Remember Joginder Sharma’s famous last ball in 2007? Or the Kashmiri boy, Qazi Touqeer, who won Fame Gurukul in 2005? How about the young computer graphics trainer, Rizwan, who ended up dead on railway tracks near Dum Dum? Or the Shivani murder eight years before that? Maybe hazily…for we live in amnesiac times, pockmarked with phases of sensory intensity, as the news tickers strafe our minds. The wish to document every second runs through us like a compulsive obsessive disorder…yet, strangely, our experience of living has perhaps never been as fragmented and elusive as it is now. We don’t see the swirls and indents in our morning cup of tea…unless digitised in our phonecams. Out on the streets, we see people as atoms in motion, non-phrasally, as it were. Bursts of coherent feeling come only on Twitter, with that same explosive T20 brevity.
When did we become what we are now? We have a dramatic, if rough, marker: the turn of the millennium. The more we look at it, the more we see a cusp phase where the old and the new collided. Take two episodes of violence from two decades ago. The villages of Jehanabad then stirred national horror with caste massacres: feudal violence, from an older world. Around then, a Hindu zealot in Odisha’s Kandhamal burned a Christian missionary along with his two sons. A new genre of violence was inaugurated that’s still with us. Difference? In 1999, it evoked collective shame; today it’s a numbing normal.
That was the nature of churning a nuclear power was undergoing. Then, the media too detonated. TV news boomed, the call centre universe bloomed, reality itself became a show. Everything became miniaturised. ODIs begat T20. Riots devolved into solitary lynchings. Instead of singular experiences, we have an assembly line of blurred memories. What do we rescue from that abyss? Prince, the five-year-old who sat in the pits of a 60-foot-deep borewell till he was saved? While TV news reached its lurid depths? We revisit that moment, and Prince too.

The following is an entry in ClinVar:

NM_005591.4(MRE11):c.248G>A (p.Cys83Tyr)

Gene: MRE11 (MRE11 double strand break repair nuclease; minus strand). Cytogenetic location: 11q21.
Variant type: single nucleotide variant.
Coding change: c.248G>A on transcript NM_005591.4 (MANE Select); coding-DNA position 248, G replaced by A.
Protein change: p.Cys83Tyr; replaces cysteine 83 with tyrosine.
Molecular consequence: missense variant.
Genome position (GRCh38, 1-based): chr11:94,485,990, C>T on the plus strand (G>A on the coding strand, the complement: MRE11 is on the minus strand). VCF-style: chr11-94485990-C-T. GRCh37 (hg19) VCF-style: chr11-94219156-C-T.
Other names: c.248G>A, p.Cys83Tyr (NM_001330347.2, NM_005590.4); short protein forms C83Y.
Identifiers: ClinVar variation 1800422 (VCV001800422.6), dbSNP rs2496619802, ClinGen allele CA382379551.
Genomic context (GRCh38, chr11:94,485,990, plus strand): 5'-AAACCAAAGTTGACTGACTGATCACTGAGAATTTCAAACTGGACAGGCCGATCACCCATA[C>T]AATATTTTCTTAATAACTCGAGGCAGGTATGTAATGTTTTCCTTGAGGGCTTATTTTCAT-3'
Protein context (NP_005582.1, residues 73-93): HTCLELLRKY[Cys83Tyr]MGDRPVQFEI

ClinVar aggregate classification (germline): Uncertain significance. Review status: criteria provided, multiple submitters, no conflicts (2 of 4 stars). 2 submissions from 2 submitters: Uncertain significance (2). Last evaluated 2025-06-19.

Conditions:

In our angry, fleeting, perversely post-truth world—one with a surfeit of information, but no ethos—the big is diminished, and the small rescaled to bring to us the proverbial 15 minutes of fame. For simplicity, we anoint the last two decades as ‘recent history’, and hunt down people and episodes…a random selection of not the biggest events, but ones with a certain symbolic mystique. Little hooks through which we can read ourselves. We also reach out to some of those who were at the centre of these last bits of experiential permanence; to discover what the kiss of media did to them, what the increasingly slippery nature of our age did to them, and try to fathom what they have done to us.
Read about the 12 forgotten newsmakers who faded out in the past two decades